Douthat links to a piece by Reihan Salam that shows that Crist doesn't come close to what one would hope a moderate Republican would act when it comes to fiscal matters: in a fiscally conservative manner. In the article, Salam points to an interview Crist gave to the Miami Herald where he lauded the stimulus package passed last year. In Crist's eyes, the state didn't have to worry about raising taxes and could even more money than what was previously planned. As Salam notes, Crist used the stimulus to fund 12 percent of the state budget. He also vetoed a plan by state Republicans to make some painful spending cuts and instead cut taxes, paving the road for a fiscal nightmare down the road.

If you want another example of how Crist has created a potential fiscal trainwreck in the Sunshine State, read Eli Lehrer's piece in Frum Forum.

An article in Salon gives an even clearer picture of a political opportunist. It shows a guy that changes his position to fit the moment:

In 2008, during the period when he was under consideration for the McCain ticket, he abruptly withdrew his previous opposition to offshore drilling, a change that brought him into line with McCain's views.

As a state senator in the mid-'90s, Crist's record on criminal justice issues was hard-line enough to earn him the nickname "Chain Gang Charlie." He also backed a bill that required convicted criminals to serve at least 85 percent of their sentences. While running for attorney general in 2002, he sought to gain a political dividend from these positions by running what the St. Petersburg Times described as a "dark, harsh ad that features violent criminals."

Yet by 2007, Crist was arguing for the restoration of voting rights to felons and stating, "I believe in my heart that everyone deserves a second chance. They deserve an opportunity to get on with productive lives."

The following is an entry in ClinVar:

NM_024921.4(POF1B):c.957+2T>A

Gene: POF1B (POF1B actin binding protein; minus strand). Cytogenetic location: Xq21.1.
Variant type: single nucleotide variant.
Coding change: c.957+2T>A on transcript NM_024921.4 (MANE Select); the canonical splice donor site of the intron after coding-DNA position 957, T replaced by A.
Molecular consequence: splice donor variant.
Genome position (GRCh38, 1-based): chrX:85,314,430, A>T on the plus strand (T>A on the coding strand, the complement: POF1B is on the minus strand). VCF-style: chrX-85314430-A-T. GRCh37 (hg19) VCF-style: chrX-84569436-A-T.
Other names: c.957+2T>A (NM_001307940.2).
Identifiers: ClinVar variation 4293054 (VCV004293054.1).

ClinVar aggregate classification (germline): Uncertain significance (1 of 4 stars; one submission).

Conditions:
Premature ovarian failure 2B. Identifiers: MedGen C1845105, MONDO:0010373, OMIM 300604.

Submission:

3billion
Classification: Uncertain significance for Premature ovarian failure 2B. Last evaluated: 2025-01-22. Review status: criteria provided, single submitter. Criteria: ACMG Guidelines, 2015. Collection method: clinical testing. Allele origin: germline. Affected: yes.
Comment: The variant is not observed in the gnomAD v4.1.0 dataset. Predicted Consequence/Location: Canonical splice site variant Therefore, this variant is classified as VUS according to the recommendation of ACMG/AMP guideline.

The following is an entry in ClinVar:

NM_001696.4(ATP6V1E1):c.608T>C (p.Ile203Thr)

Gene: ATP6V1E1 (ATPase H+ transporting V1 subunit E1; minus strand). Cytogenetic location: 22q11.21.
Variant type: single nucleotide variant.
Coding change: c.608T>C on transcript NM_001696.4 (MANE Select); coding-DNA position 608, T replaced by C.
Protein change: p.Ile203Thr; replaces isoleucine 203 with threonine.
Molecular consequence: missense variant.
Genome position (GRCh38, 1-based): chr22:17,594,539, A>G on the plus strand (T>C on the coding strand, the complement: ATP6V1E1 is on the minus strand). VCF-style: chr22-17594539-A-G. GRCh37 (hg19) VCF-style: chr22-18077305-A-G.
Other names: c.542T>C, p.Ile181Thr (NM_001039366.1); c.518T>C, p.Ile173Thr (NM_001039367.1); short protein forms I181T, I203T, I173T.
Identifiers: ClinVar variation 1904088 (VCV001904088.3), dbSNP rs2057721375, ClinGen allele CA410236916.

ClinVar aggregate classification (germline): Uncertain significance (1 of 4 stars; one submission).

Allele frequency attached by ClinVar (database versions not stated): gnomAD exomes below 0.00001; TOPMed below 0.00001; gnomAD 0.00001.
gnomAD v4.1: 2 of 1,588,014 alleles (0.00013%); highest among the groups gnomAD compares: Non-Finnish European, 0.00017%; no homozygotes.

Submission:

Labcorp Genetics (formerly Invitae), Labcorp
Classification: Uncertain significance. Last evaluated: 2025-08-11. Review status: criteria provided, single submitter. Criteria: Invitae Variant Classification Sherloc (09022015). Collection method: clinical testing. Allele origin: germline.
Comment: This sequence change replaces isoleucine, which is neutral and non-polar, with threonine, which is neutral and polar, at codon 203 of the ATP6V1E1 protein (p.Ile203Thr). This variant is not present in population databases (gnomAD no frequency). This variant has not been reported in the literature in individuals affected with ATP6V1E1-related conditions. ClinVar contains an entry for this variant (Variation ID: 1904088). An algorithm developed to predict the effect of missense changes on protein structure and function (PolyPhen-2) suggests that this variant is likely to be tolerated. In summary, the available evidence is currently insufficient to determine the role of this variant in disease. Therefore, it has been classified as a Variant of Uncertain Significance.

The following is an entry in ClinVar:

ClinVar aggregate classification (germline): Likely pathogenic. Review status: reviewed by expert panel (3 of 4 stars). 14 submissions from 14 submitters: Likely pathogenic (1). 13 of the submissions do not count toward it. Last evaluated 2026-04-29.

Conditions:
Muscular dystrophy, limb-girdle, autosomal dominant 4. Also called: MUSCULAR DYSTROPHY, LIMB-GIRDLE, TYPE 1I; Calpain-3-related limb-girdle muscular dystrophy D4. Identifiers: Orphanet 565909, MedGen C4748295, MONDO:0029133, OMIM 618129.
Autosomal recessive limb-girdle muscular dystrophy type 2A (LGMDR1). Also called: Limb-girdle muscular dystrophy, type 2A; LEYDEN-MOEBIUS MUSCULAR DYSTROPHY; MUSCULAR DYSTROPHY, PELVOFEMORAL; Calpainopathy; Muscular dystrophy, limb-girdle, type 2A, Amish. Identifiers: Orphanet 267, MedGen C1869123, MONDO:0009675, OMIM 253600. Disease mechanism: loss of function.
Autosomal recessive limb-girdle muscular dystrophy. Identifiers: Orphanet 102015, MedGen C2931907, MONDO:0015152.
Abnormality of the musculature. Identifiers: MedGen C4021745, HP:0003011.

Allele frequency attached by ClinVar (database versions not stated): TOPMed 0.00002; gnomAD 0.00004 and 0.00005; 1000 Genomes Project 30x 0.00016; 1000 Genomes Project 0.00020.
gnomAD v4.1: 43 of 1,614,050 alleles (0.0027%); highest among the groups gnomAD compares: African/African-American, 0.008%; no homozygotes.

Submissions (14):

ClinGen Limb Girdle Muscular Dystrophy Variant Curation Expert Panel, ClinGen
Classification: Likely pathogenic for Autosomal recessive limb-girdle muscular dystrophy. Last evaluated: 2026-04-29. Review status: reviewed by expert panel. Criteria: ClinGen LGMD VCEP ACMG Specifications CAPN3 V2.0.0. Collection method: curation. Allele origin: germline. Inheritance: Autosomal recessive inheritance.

After reading all this, I've come to the conclusion that Crist isn't some poor centrist getting bullied by mean conservatives, but a political chameleon that was done in by his own smarts.

There's a lesson here for moderate Republicans. We can't simply support someone because they follow a certain checklist of our issues (gay rights, abortion rights, environment). If they can't govern worth two cents, then they don't deserve our vote. We have to support people who can govern competently and have values that they try to adhere to, and not just latch themselves to whatever or whoever is popular.

I don't know if Rubio is worthy of my support, but I know that I won't be supporting Crist in his Independent bid. A moderate has to have some values.

Postal Savings Accounts: An Idea Whose Time Has Come (Again)

In the rush to reform the financial system, there has been a lot of talk about making sure that all sorts of financial firms like credit card companies and banks offer plain "vanilla" products that are easy for the common consumer to understand. Reihan Salam thinks that maybe there should be a "public option" that could sell these simple products. The state would sell these products by using an existing goverment agency that has some history doing just these things: the United States Postal Service. Salam explains: